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Catholic Women In A League Of Their Own

The Blue Community project was invited to speak at two Catholic Women's League events this April. This adds to a recent presentation Sr. Linda Parent (CSJ) gave to CWL members in Windsor also in April.


Thanks to the collaborative contacts by many CSJ Sisters (notably Sr. Bonnie Chesser in Sudbury), Paul Baines was invited to present about this Blue Community project as an example for exploring and experiencing Pope Francis' Laudato Si': Care For Our Common Home.


Top photo of Paul Baines presenting in Sault Ste. Marie at the Catholic Women's League Diocesan Convention . Bottom photo of Paul with Sr. Bonnie Chesser (CSJ) at the CWL Luncheon in Sudbury.


CWL is celebrating its 99th year and wants to focus more on Laudato Si', especially the crises and call to action around water. What follows is a short summary of Paul's presentation with a link to all the slides at the bottom. A final thanks to the CWL leadership for inviting this Project into their 2019 agenda and for all their curiosity, care, and commitment. Stay tuned for more about this collaboration.


Our Blue Community project has several elements, one of the first being place -- place matters. It matters because Canada would not exist without land treaties with the Indigenous nations who have lived with these places for thousands of years. Place matters because we would not be here without the water. It not only surrounds us, but is within us. Let us honour this water and all the neighbours we share these lands and waters with. Since being forgotten can lead to marginalization, let's make the invisible more visible and remember that all of Creation needs our attention, not just humans.



"... we have to realize that a true ecological approach always becomes a social approach; it must integrate questions of justice in debates on the environment, so as to hear both the cry of the earth and the cry of the poor" (Laudato Si' paragraph 49)

In Canada and at the International level, the human right to water has been affirmed. Yet, in 2019 there are still over 100 drinking water advisories on First Nations' reserves that restrict this right. While globally over 800 million people lack access to clean water, our neighbours in Flint and Detroit Michigan have their drinking water either so polluted or so expensive, that people have to use bottled water to cook and bathe with.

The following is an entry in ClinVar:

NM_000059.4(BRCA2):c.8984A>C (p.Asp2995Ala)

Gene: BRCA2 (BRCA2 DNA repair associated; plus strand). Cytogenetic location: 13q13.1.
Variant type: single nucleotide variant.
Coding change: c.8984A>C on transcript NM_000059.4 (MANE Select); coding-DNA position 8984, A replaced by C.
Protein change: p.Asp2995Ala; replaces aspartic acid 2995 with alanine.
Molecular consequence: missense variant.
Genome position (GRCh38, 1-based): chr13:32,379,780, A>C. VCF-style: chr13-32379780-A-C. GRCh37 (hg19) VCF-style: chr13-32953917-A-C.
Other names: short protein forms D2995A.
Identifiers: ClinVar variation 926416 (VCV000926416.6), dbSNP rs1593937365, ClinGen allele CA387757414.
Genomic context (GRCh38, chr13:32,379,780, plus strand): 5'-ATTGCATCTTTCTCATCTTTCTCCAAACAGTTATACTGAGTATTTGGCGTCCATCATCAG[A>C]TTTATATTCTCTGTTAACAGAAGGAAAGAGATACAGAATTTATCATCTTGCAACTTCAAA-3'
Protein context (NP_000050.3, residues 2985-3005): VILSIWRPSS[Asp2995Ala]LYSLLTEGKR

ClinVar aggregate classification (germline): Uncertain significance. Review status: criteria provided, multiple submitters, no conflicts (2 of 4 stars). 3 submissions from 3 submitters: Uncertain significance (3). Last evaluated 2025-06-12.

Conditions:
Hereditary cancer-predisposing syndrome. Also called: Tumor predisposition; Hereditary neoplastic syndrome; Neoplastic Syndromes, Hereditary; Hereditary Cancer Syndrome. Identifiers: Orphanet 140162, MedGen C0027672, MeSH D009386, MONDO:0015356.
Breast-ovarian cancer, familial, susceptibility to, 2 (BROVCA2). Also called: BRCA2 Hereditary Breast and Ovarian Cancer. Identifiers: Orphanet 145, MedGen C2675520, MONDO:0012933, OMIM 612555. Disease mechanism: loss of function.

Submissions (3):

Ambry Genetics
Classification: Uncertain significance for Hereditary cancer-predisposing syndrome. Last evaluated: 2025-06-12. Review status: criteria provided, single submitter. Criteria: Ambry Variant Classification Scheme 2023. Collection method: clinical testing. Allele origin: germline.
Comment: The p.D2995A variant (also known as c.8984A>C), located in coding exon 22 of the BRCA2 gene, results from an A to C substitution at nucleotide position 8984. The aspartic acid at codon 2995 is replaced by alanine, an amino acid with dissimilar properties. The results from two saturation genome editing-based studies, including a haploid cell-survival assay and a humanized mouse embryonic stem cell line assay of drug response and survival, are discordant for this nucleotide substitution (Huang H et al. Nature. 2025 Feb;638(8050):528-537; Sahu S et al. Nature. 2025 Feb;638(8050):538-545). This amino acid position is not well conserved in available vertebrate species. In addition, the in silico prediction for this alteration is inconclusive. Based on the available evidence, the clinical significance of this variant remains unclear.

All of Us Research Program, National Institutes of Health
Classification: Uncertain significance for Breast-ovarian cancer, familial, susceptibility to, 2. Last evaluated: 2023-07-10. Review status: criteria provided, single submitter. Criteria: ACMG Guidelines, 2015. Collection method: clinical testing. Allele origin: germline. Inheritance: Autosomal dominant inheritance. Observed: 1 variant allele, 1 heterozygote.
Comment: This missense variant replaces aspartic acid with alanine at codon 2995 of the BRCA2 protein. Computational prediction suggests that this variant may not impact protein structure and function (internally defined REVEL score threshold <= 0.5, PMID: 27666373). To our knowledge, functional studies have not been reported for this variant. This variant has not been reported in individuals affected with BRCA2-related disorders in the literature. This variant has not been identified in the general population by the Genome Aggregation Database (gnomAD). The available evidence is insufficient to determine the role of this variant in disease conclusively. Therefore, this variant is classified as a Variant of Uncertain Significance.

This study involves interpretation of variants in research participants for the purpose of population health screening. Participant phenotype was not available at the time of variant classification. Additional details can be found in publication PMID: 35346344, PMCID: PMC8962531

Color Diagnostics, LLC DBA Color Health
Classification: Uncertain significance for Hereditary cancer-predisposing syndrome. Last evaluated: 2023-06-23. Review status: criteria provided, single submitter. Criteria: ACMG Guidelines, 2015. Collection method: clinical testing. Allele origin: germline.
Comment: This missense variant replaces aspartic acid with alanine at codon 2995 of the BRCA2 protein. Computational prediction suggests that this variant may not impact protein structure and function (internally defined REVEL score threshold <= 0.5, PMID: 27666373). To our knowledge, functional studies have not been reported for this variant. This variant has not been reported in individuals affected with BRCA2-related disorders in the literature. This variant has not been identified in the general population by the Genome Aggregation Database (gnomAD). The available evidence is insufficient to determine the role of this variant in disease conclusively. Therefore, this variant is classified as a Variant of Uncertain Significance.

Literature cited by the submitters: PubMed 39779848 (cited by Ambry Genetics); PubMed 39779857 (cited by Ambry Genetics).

The issue and impact of bottled water is also key to the Blue Communities project. Apart from the mountains of plastic, the lax public health testing, and almost-free permit system in place ($503.71 for a million litres of groundwater which Nestle then sells for several dollars for 1 litre) the rules and ethics surrounding bottled water do not support our values to care for our common home. Bottled water turns Creation into a commodity and separates us from our watersheds and this sacred gift. With increased commodification, water becomes just another utility rather than a shared commons.

"Even as the quality of available water is constantly diminishing, in some places there is a growing tendency, despite its scarcity, to privatize this resource, turning it into a commodity subject to the laws of the market." (Laudato Si', paragraph 30)


With examples globally and locally, when cities privatize their water systems, quality goes down and prices go up. The water ethic needed for protecting human rights gets sponsored by water for profit. Reconciling with our watersheds helps us understand how our actions impact the waters. All of our energy, food, and lifestyle choices have an impact on water. We need to see the links and fix the damaged relationships.



Zooming out to the Great Lakes and to our blue planet, reminds us that water connects us all -- across borders, cultures, and generations. It is important to look at who has access to water and who doesn't, but it is also critical to examine who gets to make the rules for water governance and how our shifting social practices legitimize or challenge this authority. For instance, Canada and the USA make all the decisions about the Great Lakes, while the Anishinabek nation and Haudenosaunee Confederacy (seen in the last image above) are denied authority over their own homelands. Another broken relationship.


"Many intensive forms of environmental exploitation and degradation not only exhaust the resources which provide local communities with their livelihood, but also undo the social structures, which for a long time, shaped cultural identity and their sense of the meaning of life and community" (Laudato Si', paragraph 145)


We have multiple strategies we can use to make water a human right, sacred gift, and shared commons. We can use our economic choices, our civic rights, our cultural representations, and moral practices to affirm our shared Blue Communities vision. Let us join together in the crisis to care for our common home.


To see and download the entire presentation, visit our Blue Resources page under the Faith Connections section. Please give credit to the CSJ Blue Community project for any reproduction and keep the original research credits.


Were you at this event? If so, what was your reaction? If you would like a Blue Community presentation at your next event, please get in touch.


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